“How about diet?”
“The species Homo Sapiens shall have by and large become vegetarian, for all of the humanitarian, ecological and nutritional reasons. This will be a natural result of the development of human compassion which, as pointed out, is a necessary ingredient of global integrative transcendence. Ecologically, as some of your wits have pointed out, you would need at least three Earth’s to sustain the dietary needs of your species should every human eat like the average American today. And tomorrow, and its tomorrows, with the continued growth of the human population, who knows? You may need four, five, or even ten Earth’s. And let’s not forget the land required, considering the low protein conversion ratio to produce meat from plants, and the pollution generated, by the meat industry.”
“That will take centuries too.”
“You won’t live to see the day, that’s for certain. Anything else?”
“How about the global political situation? Does this require some form of world government?”
“It will certainly require some form of centralized supra-national government, which will be founded on democratic as well as compassionate principles.”
“Is the United Nations what you’re talking about?”
“It’s a good start, but its future depends on how it performs today. It could fail just as its predecessor the League of Nations did. If the UN fails, another global body will emerge to take its place, simply because there is such a need. Its charter would be rid of the weakness that would have caused UN’s downfall, if it did fall.”
“What must the UN do to survive?”
“Most importantly, its member nations must be conscientious enough to sincerely work for the global public good than their own self-interest.”
“What about superpowers like the US?”
“They could take a leadership position, first and foremost in ensuring that the UN would not disintegrate.”
“Would the nations still be ‘sovereign’?”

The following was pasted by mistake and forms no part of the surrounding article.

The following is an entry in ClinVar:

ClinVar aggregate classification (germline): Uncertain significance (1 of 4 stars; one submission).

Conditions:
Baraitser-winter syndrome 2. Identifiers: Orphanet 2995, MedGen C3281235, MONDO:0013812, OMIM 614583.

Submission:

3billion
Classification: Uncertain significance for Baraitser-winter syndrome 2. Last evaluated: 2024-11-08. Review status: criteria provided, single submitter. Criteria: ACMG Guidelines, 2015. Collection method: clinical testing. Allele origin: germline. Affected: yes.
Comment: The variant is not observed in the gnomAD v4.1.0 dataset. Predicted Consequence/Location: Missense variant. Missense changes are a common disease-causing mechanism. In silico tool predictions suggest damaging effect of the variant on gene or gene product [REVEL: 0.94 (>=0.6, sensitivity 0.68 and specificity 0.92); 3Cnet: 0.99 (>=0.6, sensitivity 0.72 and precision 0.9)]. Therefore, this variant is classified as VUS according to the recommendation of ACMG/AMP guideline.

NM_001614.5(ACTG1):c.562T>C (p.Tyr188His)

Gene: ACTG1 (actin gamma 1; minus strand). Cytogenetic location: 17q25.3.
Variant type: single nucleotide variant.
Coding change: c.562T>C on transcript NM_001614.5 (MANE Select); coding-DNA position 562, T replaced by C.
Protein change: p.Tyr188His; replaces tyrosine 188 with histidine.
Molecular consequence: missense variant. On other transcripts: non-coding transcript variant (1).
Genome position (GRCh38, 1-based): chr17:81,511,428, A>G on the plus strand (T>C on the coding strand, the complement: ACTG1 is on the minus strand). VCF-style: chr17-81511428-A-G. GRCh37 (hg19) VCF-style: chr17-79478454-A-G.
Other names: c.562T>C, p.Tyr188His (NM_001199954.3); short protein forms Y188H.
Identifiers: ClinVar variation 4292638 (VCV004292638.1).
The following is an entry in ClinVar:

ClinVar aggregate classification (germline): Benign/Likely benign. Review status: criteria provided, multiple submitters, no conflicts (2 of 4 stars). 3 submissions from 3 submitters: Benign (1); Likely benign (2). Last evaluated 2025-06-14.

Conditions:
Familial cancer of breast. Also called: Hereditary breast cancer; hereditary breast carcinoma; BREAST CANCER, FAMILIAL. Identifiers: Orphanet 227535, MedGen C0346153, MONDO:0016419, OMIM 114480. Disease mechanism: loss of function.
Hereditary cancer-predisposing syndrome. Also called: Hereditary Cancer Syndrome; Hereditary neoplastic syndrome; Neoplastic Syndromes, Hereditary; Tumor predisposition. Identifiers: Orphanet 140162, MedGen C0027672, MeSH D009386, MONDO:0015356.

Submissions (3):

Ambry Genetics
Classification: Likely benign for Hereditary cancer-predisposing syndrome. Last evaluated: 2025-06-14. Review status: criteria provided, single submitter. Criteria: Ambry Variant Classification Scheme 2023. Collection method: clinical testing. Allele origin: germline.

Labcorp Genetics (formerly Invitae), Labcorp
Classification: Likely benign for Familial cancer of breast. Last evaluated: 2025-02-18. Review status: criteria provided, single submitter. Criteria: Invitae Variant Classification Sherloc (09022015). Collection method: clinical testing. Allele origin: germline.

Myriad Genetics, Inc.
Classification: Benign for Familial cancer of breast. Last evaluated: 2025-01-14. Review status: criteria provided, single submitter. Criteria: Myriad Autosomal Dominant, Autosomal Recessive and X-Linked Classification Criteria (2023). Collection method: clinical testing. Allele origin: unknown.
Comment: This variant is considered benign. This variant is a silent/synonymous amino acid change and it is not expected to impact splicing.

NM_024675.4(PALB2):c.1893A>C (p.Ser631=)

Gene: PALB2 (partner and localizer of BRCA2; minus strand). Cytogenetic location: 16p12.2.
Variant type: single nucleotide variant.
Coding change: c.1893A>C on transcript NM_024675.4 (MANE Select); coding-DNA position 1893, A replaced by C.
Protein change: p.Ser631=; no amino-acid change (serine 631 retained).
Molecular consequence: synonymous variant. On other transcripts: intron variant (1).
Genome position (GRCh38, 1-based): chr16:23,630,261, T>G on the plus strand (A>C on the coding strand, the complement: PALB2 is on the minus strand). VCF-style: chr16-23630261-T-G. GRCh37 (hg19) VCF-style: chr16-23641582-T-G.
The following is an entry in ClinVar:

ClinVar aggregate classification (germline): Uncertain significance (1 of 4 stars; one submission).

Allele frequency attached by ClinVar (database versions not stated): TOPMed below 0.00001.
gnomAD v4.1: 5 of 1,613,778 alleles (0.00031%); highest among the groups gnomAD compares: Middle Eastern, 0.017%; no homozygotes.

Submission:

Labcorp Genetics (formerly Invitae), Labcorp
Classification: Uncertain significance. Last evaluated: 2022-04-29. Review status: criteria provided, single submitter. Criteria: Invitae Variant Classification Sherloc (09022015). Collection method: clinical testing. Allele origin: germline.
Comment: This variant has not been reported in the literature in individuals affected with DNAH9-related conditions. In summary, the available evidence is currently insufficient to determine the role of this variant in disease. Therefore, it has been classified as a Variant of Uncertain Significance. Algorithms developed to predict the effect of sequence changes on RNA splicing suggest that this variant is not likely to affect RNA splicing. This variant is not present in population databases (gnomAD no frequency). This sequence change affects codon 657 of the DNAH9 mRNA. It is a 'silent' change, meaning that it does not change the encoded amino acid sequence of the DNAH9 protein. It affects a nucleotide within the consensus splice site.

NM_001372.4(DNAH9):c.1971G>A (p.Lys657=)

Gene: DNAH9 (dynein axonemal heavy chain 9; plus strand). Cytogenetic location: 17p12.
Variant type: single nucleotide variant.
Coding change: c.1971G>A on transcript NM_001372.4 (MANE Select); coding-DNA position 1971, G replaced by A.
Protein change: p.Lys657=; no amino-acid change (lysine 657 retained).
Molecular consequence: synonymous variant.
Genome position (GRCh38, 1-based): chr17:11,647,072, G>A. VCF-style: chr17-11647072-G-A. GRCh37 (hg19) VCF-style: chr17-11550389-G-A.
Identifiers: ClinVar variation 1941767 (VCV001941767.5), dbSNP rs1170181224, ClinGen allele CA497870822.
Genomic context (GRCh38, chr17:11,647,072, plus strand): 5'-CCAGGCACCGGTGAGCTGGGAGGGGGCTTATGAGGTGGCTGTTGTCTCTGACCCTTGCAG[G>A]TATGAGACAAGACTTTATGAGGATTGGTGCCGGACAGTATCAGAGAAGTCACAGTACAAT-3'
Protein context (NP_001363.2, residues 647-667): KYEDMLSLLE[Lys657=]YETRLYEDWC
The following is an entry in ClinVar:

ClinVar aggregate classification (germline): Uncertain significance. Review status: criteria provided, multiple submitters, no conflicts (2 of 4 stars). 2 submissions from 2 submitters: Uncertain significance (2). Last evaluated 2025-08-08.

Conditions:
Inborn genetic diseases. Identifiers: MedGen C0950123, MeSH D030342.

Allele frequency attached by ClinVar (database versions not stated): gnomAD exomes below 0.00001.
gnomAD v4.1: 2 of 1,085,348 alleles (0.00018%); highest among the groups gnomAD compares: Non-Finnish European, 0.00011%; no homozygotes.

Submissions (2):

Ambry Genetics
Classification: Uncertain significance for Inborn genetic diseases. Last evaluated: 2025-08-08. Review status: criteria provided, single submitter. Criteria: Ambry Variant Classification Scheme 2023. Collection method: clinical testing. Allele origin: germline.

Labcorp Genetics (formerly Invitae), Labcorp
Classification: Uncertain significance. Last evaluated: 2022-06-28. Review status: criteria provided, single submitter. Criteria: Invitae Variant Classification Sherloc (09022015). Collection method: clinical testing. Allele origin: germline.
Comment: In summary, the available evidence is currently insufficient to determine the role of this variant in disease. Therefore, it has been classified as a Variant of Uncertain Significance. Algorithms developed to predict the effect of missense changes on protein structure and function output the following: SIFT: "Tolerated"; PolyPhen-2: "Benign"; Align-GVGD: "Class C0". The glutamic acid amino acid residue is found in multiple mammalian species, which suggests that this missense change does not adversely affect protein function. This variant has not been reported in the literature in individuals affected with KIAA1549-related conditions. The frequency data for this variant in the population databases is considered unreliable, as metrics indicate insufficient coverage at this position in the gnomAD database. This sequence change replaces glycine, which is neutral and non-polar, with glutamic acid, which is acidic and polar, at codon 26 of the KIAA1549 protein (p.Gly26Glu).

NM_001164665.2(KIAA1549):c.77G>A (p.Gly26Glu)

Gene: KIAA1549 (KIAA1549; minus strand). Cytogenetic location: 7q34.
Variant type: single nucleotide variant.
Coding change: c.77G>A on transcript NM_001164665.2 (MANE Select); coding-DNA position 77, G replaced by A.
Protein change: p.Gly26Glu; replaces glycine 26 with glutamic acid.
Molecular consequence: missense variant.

“By then, the word ‘sovereign’ would have a very different meaning. It could still mean the power to make unilateral intra-national decisions on intra-national affairs, as long as they do not violate the prevalent international standard of morals and ethics.”
“Would there still be nations, even?”
“A very good question. Indeed, there may come a time when nationalism is dead, and national boundaries may be more of a hindrance than a protection. The main factor of compartmentalization of the world today is nationalistic, and the nations are by and large more competitive than cooperative. But the Earth at organismization will have planetary organs in terms of global function, all of which being cooperative, and non-competitive. The Earth will be the only independent entity on earth, and all within Earth will be interdependent. Instead of saying, ‘I’m an American’ or ‘I am an Iraqi’, people will say, ‘I’m a part of Earth’s lung’ (in physiological terminology), or ‘I am of Earth’s water group’ (in terms of the ‘five elements’), or ‘I belong to Earth’s output transducer’ (in terms of the 20 subsystems). It is not dissimilar to people within a nation today, when asked ‘What are you?’, to reply, ‘I’m an engineer’ or ‘I’m a physician’ instead of saying, ‘I’m a Bostonian’ or ‘I’m a New Yorker’, with the further difference that nations today are bristling with weaponry against each other, and Boston and New York are not. Still, the different nations may remain, just as the different cities remain, but more as world organs than sovereign entities.”
“Speaking of trade, what about the economic aspects of organismization?”
“This is not to be confused with what is called ‘globalization’ today, which stresses competition. Upon Earth’s organismization, the global economy will be unified, harmonized, free flowing and efficient, with a common flow chart, on a common currency, in the common environment, for the common good.”
“And what does this holistic planetary matter/energy flow look like?”
“Meditate. Look inward, into the seamless and harmonized matter/energy flow amongst your 100% specialized and cooperative organs, and you will get a feel of the new planetary Organism Earth.”

Good night, Christopher.


* * * * *


March 8, 1999, Monday, sunny, 18-34C

Dearest Christopher:

[03:23 (1999-03-09-2) @ Rm.111, Kanha Tiger Lodge]